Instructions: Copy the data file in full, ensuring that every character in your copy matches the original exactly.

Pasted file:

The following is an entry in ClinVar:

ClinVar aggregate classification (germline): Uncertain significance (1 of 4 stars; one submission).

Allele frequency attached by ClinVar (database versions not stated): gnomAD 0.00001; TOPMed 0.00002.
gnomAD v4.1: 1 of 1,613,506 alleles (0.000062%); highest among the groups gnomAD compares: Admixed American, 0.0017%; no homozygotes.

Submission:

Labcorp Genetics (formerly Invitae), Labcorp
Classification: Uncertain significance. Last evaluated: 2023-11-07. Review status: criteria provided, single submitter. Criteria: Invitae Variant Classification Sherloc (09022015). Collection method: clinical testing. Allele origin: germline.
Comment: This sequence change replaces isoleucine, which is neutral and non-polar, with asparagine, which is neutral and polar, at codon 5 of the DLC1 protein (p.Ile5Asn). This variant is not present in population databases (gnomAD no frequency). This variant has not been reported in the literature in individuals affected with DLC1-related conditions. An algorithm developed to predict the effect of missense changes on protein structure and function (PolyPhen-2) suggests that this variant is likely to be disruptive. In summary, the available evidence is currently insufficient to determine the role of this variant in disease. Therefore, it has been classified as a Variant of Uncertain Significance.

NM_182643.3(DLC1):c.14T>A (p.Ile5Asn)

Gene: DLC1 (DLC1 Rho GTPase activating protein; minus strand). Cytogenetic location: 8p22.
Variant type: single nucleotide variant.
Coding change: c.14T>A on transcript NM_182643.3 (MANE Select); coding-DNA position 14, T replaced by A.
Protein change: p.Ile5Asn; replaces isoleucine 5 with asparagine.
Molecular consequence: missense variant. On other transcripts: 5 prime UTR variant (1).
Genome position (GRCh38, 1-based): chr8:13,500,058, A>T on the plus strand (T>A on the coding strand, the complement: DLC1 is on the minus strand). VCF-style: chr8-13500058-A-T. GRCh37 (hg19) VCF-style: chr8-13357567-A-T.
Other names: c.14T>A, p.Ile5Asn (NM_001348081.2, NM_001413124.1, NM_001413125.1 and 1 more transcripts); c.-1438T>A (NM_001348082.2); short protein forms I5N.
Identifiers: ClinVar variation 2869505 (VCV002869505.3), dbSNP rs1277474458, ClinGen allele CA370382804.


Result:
The following is an entry in ClinVar:

ClinVar aggregate classification (germline): Uncertain significance (1 of 4 stars; one submission).

Allele frequency attached by ClinVar (database versions not stated): gnomAD 0.00001; TOPMed 0.00002.
gnomAD v4.1: 1 of 1,613,506 alleles (0.000062%); highest among the groups gnomAD compares: Admixed American, 0.0017%; no homozygotes.

Submission:

Labcorp Genetics (formerly Invitae), Labcorp
Classification: Uncertain significance. Last evaluated: 2023-11-07. Review status: criteria provided, single submitter. Criteria: Invitae Variant Classification Sherloc (09022015). Collection method: clinical testing. Allele origin: germline.
Comment: This sequence change replaces isoleucine, which is neutral and non-polar, with asparagine, which is neutral and polar, at codon 5 of the DLC1 protein (p.Ile5Asn). This variant is not present in population databases (gnomAD no frequency). This variant has not been reported in the literature in individuals affected with DLC1-related conditions. An algorithm developed to predict the effect of missense changes on protein structure and function (PolyPhen-2) suggests that this variant is likely to be disruptive. In summary, the available evidence is currently insufficient to determine the role of this variant in disease. Therefore, it has been classified as a Variant of Uncertain Significance.

NM_182643.3(DLC1):c.14T>A (p.Ile5Asn)

Gene: DLC1 (DLC1 Rho GTPase activating protein; minus strand). Cytogenetic location: 8p22.
Variant type: single nucleotide variant.
Coding change: c.14T>A on transcript NM_182643.3 (MANE Select); coding-DNA position 14, T replaced by A.
Protein change: p.Ile5Asn; replaces isoleucine 5 with asparagine.
Molecular consequence: missense variant. On other transcripts: 5 prime UTR variant (1).
Genome position (GRCh38, 1-based): chr8:13,500,058, A>T on the plus strand (T>A on the coding strand, the complement: DLC1 is on the minus strand). VCF-style: chr8-13500058-A-T. GRCh37 (hg19) VCF-style: chr8-13357567-A-T.
Other names: c.14T>A, p.Ile5Asn (NM_001348081.2, NM_001413124.1, NM_001413125.1 and 1 more transcripts); c.-1438T>A (NM_001348082.2); short protein forms I5N.
Identifiers: ClinVar variation 2869505 (VCV002869505.3), dbSNP rs1277474458, ClinGen allele CA370382804.